What is a pipe support?
A pipe support is a piece of equipment which carries or supports the weight of a pipe and the fluid in the pipe over a certain length. The function of the pipe support is to guide, anchor, absorb shock or support a specified load, in order to maintain the integrity of the pipework.
Types of pipe supports
There are essentially two main types of pipe support structures, primary and secondary support. Primary supports directly attach to the pipeline. While secondary pipe supports attach to the structure that works to support the pipe. Primary and secondary supports are then classified in three variations:
Rigid pipe supports restrict movement in at least one direction. This support system directly rests on the foundation that is supporting the pipe. It cannot be adjusted to suit construction or installation tolerances.
Adjustable Pipe Supports:
The design of Adjustable pipe supports is so that manual adjustment can occur, to suit specific site conditions. A threaded assembly provides adjustment where the exact height (BOP) is unclear, or the supports require retro-fitting. Adjustable width pipe supports utilize a slot and fastener configuration to allow flexibility in pipeline alignment. Essentially, a small modification can transform almost all types of rigid supports into an adjustable configuration.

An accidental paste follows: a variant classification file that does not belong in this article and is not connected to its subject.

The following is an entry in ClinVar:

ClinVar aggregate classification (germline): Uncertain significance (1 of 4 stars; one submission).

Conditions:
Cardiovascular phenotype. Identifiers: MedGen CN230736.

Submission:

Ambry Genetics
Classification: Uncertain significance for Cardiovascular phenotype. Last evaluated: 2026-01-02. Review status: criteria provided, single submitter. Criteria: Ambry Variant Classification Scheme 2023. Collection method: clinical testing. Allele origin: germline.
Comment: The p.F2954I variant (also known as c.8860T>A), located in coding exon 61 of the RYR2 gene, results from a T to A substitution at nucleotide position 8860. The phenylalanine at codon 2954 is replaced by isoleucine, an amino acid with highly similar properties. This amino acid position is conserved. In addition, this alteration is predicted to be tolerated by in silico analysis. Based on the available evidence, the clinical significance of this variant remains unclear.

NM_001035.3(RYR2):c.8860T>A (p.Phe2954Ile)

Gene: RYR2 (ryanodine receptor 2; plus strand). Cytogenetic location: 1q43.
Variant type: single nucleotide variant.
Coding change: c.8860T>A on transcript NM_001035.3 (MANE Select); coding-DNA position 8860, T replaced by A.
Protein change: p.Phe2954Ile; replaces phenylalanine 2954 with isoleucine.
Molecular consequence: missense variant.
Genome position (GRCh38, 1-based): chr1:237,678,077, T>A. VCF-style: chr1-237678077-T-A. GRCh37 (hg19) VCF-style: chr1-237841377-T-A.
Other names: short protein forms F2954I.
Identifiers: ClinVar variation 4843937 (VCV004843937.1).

Elastic pipe supports commonly support hot piping, and can support pipes even when they are constantly moving up or down according to the pressure, temperature and flow of the substances inside the pipe.
All pipe supports come in a standard range, according to universal pipe sizes. They are also available custom, to suit special pipe sizes and diameters. They are usually mild steel and undergo hot dip galvanising to reduce corrosion. However, these can also be zinc plated or powder coated. Alternatively, pipe supports can be any grade of stainless steel for maximum longevity. When there is a pipe support requirement in high or low temperature applications, they may need to contain insulation materials or low friction surfaces such as PTFE, to allow for expansion and contraction.